Republicans were always moving the goal posts on voters. That is, during campaign season, they made boasts about repeal, and then once in office, they talked about procedural complications. In 2010, they campaigned on repeal, but by 2011, they said they needed the Senate. In 2014, they won the Senate, but by 2015 they said as long as Obama was in office, nothing would become law. In 2016, they told conservative voters, even reluctant ones, that if they voted for Trump despite any reservations, they’d finally be able to repeal Obamacare. In November, voters gave them unified control of Washington. And yet after just two months on the job, they have thrown in the towel and said they’re willing to abandon seven years of promises.

    Later:

    In this case, the hardliners were playing a productive role by pointing out the real policy consequences of the piecemeal approach being pursued by the House leadership. Though we’ll never know for sure how the numbers might of looked if a vote had taken place, it’s clear that many centrist members of the Republican caucus were also prepared to vote this bill down. House conservatives, if they could be blamed for anything, it’s for having the audacity to urge leadership to actually honor seven years of pledges to voters to repeal Obamacare. If anybody was moving the goal posts, it wasn’t Freedom Caucusers, it was those who were trying to sell a bill that kept much of Obamacare’s regulatory architecture in place as a free market repeal and replace plan.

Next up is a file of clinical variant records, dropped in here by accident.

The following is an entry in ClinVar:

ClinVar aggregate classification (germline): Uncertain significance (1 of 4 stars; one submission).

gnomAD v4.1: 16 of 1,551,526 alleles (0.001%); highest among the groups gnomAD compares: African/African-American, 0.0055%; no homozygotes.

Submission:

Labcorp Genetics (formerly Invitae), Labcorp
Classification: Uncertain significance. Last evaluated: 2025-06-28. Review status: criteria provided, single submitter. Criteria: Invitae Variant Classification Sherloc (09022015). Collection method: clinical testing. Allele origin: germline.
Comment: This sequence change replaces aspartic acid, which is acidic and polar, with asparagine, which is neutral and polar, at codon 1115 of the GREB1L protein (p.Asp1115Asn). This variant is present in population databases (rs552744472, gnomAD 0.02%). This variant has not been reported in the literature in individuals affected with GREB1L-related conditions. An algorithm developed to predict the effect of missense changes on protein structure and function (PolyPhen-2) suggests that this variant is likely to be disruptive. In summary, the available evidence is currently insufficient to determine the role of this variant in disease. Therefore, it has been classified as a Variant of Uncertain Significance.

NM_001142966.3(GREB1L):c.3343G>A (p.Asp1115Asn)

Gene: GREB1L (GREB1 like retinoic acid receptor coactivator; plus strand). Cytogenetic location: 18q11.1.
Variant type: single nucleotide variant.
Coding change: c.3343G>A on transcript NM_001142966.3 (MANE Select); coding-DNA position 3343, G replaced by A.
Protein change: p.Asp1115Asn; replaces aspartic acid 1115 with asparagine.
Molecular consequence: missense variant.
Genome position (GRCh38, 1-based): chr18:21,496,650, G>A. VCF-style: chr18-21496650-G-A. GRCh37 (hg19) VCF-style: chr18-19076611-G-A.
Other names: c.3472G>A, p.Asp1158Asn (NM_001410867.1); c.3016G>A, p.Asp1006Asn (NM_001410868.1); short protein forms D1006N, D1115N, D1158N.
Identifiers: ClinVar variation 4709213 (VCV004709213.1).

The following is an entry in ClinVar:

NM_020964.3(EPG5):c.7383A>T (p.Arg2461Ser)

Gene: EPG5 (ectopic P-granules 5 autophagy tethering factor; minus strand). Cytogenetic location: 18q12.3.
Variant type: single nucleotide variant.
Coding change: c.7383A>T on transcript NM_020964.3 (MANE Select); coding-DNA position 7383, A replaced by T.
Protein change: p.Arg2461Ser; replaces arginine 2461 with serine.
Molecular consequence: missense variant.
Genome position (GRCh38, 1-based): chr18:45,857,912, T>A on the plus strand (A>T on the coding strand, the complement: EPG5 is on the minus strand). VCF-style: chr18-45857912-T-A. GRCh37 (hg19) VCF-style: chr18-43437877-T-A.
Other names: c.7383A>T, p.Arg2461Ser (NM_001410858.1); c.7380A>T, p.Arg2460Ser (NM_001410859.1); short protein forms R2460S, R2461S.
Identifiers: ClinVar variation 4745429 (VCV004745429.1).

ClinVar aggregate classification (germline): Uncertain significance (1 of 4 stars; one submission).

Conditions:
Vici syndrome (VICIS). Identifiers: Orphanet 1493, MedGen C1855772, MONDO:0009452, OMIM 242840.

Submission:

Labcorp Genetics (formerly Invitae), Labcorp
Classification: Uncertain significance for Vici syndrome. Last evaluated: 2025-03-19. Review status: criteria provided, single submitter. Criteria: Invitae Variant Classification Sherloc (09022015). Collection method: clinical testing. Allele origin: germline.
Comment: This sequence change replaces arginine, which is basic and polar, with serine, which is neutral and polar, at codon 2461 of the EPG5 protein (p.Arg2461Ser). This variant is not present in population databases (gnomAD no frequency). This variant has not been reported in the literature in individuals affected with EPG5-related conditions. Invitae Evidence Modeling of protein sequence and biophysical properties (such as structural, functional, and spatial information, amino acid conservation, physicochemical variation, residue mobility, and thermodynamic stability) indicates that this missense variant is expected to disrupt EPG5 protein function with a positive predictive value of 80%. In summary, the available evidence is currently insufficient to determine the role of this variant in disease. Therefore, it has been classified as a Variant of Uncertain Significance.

Later:

    What’s so utterly disgraceful, is not just that Republicans failed so miserably, but that they barely tried, raising questions about whether they ever actually wanted to repeal Obamacare in the first place.